I am using Storybook plus word documents embedded into Ultra Recall for the writing environment. Using word styles, navigation pane and having a new node for each chapter, it is quite flexible. Also I have all my research, be it websites, PDFs and notes within the tree as well as a basic outline I link to. For someone who wants to have all research and writing together, Scrivener looks to also fit quite nicely.

Short version: I agree that these would complement each other very nicely, and for a total of $63 rather affordable for a very powerful set of applications.

Best, /Pavi


Dr Andus wrote:
>pereh wrote:
>>Hello,
>>
>>I have no in-depth knowledge of software for writing
>books, so I would really
>>be thankful for some kind of comparison of Scrivener and
>Storybook. To me, these look
>>very similar.
> >Scrivener and Storybook aren’t
>exactly in the same category, as Scrivener is a fully fledged writing software where
>you can complete your writing from beginning to end, while Storybook is for planning
>the overall structure and story lines of a novel or a play but it lacks any finer text
>editing features. As Steve said, Scrivener can be used for any kind of writing (I use it
>for academic writing) but Storybook is specifically designed for planning out
>novels and plays.
> >Having said that the two do complement each other to some extent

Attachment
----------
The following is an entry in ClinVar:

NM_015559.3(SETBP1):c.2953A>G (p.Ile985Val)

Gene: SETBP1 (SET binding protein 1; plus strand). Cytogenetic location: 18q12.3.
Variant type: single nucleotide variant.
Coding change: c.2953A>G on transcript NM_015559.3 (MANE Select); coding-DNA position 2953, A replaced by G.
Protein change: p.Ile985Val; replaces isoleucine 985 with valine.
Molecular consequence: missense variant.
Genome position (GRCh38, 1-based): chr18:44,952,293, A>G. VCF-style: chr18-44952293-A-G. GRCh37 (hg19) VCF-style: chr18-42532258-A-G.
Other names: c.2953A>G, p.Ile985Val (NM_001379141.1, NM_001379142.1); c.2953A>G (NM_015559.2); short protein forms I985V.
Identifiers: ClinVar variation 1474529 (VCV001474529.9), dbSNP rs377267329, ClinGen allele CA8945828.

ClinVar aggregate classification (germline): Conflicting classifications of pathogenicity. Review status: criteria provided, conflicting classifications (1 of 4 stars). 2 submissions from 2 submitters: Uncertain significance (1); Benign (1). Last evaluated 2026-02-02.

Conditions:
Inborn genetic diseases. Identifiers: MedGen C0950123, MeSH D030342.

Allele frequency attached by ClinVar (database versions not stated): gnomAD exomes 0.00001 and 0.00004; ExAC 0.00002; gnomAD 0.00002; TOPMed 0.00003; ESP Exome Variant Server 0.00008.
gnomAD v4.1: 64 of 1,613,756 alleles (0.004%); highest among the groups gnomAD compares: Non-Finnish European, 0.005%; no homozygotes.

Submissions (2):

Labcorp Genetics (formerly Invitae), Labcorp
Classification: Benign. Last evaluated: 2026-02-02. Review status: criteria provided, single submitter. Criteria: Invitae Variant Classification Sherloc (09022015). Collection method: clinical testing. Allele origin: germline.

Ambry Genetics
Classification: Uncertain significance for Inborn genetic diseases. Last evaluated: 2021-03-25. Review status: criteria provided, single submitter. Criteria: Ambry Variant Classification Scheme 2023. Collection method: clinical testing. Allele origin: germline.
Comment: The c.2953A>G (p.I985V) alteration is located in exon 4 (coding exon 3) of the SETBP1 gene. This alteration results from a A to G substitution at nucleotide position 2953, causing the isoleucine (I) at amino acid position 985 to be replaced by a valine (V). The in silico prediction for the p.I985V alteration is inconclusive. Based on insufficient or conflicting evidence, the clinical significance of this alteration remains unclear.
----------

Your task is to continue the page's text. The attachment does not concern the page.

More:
>and I have described in this thread how I combined both as part of an outlining
>approach:
> >http://www.outlinersoftware.com/topics/viewt/3283

 


Posted by Pavi
Nov 2, 2011 at 09:22 AM

 

Hi again,

Sorry I forgot to mention that I use a system in Ultra Recall where I flag each chapter based on if it is a draft, needs revisions, etc. using the built in flags (ie. red needs a lot of work, yellow need some work, green is done). Then I setup saved searches for each flag so that I can get a list of all chapters that need revision.

Lastly, using a VBA macro in word, it is easy to merge all the documents. You just have all word documents embedded within an UR node, like “Manuscript”, and export that to a given folder (that export can be saved). Open word and run the macro, and the whole job is done. So it is a two step process, but very fast and keeps the navigation pane for the merged document. The only two considerations are that 1) it seems to take documents in alphabetical order, so I use “A_title” and “Chapter 1”, “Chapter 2” to keep the ordering, and 2) you need to delete the files if you do it again so that there are not duplicates. I plan to do this only very infrequently, but it is good to have.

This method also has the added awesomeness that you can use a citation manager (I use Mendeley) in each individual document, and then at the end have a “References document” that will update after you export. Hence, you can use this to manage chapters of a thesis, for example, which you have a lot of PubMed citations for in Mendeley. I believe that Scrivener lacks Mendeley or Zotero integration.

Here is a link with the VBA instructions: http://www.addictivetips.com/microsoft-office/merge-multiple-word-2010-documents/
Please pay attention to the comments that mention that you need to change the quotes to “” instead of ?? and add \ after the path.

Best, /Pavi

 


Posted by Alexander Deliyannis
Nov 3, 2011 at 07:54 PM

 

Pavi wrote:
> Lastly, using a VBA macro in word, it is easy to merge all the documents.

Thanks this seems really very useful. For reference, I post here the (updated) link to Chapter by Chapter http://sites.google.com/site/sebberthet/chapter-by-chapter a freeware tool which I’ve used successfully in the past for merging Word documents. I do not know its citations performance, but it is easy and convenient to use.